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8 Margaret Atwood Quotes for When the Bastards Grind You Down

The accomplished author reflects on dystopia, gender, and the eternal possibility of giraffes.


Now that The Handmaid’s Tale Season 2 has premiered on Hulu, we've got Margaret Atwood on the brain. The prolific Canadian author—who identifies as a writer of speculative fiction, rather than sci-fi—excites and often scares us with her dystopian worlds, some of which feel eerily prophetic. Here are eight Atwood quotes that inspire and move us. 

“If I waited for perfection … I would never write a word.”    

The International Business Times included this on a list of “15 Quotes About Writing A Book from Famous Authors To Inspire You” during National Novel Writing Month November 2016. Some other quotes on the list: “If there’s a book that you want to read, but it hasn’t been written yet, then you must write it,” from Toni Morrison, and “Go spit in the face of our inevitable obsolescence and finish your @#$%ng novel,” from John Green. See the full list here.   

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“After everything that's happened, how can the world still be so beautiful? Because it is.” —Oryx and Crake 

Margaret Atwood quotes The Year of the Flood
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  • Margaret Atwood at Canada's Word in the Street festival to promote her 2009 book The Year of the Flood.

    Photo Credit: Peter Pelisek/Flickr (CC)

This quote comes from Atwood's dystopian novel Oryx and Crake, the first book in a trilogy set in a post-apocalyptic world. It refers to the tenderness that the character Snowman feels for the natural world, even after the apocalypse.  

The novel was shortlisted for the Man Booker Prize for fiction in 2003. Oryx and Crake was followed by The Year of the Flood in 2009, and MaddAddam in 2013.   

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“Ignoring isn’t the same as ignorance: you have to work at it.” —The Handmaid's Tale    

Margaret Atwood quotes The Handmaid's Tale Offred
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  • Elisabeth Moss as Offred in Hulu's The Handmaid's Tale.

    Photo Credit: Hulu

The passivity of “ignorance” versus the activity of “ignoring” is highlighted in this passage from The Handmaid’s Tale. Protagonist Offred reflects that the women living in the dystopian Republic of Gilead choose to ignore the reality of their miserable lives. They choose passivity, they choose not to rebel, rather than to risk what might happen if they fought against their circumstances.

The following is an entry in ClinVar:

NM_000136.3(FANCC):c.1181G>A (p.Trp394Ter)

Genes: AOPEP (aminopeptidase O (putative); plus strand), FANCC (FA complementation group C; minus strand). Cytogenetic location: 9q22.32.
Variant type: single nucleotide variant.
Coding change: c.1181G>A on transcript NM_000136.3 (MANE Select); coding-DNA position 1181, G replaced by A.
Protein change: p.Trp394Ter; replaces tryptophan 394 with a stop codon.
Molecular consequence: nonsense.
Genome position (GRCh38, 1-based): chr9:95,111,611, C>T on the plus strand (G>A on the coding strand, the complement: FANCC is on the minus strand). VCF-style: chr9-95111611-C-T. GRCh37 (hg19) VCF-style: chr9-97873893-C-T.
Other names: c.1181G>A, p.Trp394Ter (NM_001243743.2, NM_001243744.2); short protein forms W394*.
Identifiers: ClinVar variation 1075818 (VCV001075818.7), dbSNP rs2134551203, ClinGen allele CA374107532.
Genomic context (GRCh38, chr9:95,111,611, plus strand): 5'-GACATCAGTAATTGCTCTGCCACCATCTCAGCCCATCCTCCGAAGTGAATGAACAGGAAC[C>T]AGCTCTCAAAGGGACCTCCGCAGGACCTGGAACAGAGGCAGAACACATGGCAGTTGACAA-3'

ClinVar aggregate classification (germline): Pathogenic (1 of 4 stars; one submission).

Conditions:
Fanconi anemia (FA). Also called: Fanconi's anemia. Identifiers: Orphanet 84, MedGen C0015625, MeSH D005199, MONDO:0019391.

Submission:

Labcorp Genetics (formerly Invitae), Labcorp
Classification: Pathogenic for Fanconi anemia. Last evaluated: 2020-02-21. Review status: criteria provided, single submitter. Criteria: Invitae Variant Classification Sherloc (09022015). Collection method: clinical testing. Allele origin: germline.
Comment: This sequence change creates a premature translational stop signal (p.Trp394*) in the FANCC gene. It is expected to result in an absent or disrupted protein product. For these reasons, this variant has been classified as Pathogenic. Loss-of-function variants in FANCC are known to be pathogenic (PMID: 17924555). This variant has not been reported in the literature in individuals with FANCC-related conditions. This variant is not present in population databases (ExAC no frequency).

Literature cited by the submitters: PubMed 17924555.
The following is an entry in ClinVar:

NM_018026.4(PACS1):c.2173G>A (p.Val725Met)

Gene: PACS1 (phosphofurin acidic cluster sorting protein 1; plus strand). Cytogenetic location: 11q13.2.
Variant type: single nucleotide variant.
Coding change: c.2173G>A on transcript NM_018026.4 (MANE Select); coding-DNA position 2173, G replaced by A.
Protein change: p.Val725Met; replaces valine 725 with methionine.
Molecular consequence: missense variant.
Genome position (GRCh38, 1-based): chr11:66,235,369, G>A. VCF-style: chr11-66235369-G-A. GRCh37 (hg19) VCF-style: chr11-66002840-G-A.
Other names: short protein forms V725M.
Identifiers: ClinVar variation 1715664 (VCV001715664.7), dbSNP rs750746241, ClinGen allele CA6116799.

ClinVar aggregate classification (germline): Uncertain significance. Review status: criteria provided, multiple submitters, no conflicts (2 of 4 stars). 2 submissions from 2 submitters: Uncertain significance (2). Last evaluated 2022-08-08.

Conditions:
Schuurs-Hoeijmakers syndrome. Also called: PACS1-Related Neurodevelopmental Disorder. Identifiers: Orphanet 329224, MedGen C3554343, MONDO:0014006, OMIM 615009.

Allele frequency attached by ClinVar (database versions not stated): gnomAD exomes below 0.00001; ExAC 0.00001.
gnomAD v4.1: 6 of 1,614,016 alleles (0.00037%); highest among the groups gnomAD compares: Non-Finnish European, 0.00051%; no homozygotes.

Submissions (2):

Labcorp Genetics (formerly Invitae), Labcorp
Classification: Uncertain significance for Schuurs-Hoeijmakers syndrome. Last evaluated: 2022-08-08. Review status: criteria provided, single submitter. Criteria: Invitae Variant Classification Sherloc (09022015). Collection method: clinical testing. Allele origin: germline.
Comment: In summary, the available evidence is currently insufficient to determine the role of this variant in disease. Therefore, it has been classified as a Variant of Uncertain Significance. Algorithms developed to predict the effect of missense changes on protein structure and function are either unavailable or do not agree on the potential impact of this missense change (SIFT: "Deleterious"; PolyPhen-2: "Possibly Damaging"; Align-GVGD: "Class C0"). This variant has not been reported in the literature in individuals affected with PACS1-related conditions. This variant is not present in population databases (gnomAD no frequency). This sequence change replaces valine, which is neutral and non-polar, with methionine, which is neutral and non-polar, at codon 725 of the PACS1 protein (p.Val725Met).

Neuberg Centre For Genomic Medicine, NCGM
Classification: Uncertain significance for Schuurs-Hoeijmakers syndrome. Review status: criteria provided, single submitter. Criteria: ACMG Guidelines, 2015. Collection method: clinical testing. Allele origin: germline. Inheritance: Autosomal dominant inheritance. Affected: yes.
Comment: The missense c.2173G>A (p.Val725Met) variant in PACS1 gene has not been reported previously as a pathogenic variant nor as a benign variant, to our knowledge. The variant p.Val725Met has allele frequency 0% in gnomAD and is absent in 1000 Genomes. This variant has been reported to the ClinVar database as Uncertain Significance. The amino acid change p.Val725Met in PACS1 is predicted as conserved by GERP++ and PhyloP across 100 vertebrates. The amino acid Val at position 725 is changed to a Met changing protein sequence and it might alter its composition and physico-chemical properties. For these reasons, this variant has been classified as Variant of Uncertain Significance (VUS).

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“When things are really dismal, you can laugh, or you can cave in completely.”

This is from a question and answer with Atwood in the hardcover edition of Oryx and Crake. Atwood is asked about the “wordplays” and “moments of deadpan humor” in her otherwise very serious novel. The above quote is part of her answer; read her full response here.

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“Men are afraid that women will laugh at them. Women are afraid that men will kill them.”  

Margaret Atwood quotes The Handmaid's Tale
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  • Alexis Bledel as Ofglen in The Handmaid's Tale.

    Photo Credit: Hulu

This Handmaid quote seems like it could be the premise of the book—as well as the root cause of many issues relating to gender today. It's a depressing fact, to be sure, but we're grateful that Atwood's literary masterpieces continue to speak this truth, and show women persevering in the face of overwhelming danger. 

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“A word after a word after a word is power.”

This comes from a verse in Atwood’s poem, “Spelling,” in which she reflects on the difficulties women have historically experienced in reconciling the relationship between “mother” and “writer.” The poem then moves on to discuss how women have had their childbearing rights denied, controlled, and otherwise manipulated throughout history. Read the full poem here .     

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“[Humans] have hope built in. If our ancestors had not had that component, they would not have bothered getting up in the morning. You are always going to have hope that today there will be a giraffe, where yesterday there wasn’t one.”

Atwood made this observation during a discussion with The New Yorker. She was addressing her decision to contribute her manuscript Scribbler Moon to the Future Library, a Norwegian project compiling a sort of literary time capsule—the books involved in the project won't be read until 2114. Asked about the apparent paradox of writing speculative fiction about imminent apocalypse, while at the same time contributing to a project based on the assumption that our species will be extant—and reading!—in 2114, Atwood said she believes hope is an essential part of life. That belief is reflected in even the bleakest of her dystopian novels. 

“Nolite te bastardes carborundorum.” —The Handmaid’s Tale 

Margaret Atwood quotes The Handmaid's Tale
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  • Samira Wiley as Moira in The Handmaid's Tale.

    Photo Credit: Hulu

This is quintessential Atwood, a jokey yet utterly profound–given the context–Latin phrase that translates as ''don't let the bastards grind you down." Protagonist Offred finds the phrase carved into the floor of her closet, presumably by the woman who lived there before she did. The Commander translates it for Offred during one of their illicit meetings.       

Featured photo via Chris Boland / www.chrisboland.com; body images of Atwood via Peter Pelisk / Flickr (CC)

This article was originally published on April 25, 2017.